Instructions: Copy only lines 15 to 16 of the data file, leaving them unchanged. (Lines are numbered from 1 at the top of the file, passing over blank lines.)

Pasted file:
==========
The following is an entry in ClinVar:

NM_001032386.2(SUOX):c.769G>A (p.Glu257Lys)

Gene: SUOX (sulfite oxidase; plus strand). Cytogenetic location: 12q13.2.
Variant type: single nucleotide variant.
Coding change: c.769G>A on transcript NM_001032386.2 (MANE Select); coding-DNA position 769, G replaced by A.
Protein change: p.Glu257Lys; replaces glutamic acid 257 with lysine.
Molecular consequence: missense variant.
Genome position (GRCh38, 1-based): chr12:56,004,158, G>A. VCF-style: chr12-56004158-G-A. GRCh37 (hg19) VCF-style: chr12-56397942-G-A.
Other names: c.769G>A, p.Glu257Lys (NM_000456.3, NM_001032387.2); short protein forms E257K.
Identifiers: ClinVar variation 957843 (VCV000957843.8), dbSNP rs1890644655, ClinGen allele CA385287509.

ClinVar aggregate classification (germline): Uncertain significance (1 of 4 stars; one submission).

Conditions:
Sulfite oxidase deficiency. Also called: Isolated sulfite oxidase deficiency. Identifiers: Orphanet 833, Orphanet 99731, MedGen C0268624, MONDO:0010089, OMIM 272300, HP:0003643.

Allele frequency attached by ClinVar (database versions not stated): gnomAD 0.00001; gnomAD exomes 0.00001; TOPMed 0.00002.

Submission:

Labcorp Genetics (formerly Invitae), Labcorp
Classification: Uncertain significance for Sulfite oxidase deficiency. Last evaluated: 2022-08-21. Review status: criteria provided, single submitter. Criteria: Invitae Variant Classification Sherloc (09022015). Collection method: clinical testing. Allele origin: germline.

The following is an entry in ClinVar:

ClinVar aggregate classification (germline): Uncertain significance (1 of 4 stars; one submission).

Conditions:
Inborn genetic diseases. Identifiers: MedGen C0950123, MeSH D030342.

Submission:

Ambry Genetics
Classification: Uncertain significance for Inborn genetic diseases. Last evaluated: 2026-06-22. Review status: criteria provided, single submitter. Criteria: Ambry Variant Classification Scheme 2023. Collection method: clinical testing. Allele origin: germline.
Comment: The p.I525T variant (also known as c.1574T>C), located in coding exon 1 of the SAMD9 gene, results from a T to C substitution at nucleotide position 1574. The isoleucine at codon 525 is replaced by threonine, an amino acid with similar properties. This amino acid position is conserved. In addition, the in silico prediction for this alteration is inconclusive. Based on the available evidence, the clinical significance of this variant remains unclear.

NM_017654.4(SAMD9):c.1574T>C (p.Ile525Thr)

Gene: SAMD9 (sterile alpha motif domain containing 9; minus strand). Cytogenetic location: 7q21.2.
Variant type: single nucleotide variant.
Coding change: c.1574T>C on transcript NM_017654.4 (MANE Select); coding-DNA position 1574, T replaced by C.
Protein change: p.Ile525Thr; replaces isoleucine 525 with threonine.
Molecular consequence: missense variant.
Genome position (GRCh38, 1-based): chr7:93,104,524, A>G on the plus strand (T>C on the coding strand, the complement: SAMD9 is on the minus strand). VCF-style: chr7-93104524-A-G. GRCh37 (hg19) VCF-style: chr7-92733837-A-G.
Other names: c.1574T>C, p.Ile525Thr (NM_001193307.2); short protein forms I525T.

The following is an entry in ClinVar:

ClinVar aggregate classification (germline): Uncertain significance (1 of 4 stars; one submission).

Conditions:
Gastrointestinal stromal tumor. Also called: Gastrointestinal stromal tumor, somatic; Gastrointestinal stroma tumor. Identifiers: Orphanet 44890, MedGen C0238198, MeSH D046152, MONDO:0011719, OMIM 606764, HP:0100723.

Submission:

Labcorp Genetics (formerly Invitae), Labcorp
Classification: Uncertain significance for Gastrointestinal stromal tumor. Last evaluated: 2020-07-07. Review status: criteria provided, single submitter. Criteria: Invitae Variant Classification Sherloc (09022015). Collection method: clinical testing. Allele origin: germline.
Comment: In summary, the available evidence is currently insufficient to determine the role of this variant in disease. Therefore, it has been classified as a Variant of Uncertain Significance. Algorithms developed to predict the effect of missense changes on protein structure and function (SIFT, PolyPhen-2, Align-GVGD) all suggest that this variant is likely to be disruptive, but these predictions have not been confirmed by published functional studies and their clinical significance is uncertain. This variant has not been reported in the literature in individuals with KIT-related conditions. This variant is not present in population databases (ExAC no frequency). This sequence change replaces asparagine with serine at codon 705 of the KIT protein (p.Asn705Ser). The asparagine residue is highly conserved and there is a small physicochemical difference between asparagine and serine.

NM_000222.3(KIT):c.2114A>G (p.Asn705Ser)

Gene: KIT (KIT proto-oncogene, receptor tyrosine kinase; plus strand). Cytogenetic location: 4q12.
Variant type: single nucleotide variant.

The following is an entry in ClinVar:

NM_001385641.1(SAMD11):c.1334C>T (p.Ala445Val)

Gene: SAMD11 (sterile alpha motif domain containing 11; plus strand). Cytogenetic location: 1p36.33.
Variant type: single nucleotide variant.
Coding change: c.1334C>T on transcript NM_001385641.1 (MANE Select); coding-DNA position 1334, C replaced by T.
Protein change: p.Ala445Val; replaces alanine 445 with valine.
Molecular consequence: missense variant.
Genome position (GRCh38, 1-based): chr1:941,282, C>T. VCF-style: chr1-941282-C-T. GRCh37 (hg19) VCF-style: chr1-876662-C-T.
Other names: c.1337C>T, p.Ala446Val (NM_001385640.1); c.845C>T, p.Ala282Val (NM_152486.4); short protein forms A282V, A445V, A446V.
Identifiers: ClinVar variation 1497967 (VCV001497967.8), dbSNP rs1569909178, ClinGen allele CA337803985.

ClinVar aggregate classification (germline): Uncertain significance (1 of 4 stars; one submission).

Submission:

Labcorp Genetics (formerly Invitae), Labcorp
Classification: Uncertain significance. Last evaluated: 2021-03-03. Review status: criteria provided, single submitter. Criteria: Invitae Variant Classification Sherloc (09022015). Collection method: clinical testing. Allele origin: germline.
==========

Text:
Submission:

Labcorp Genetics (formerly Invitae), Labcorp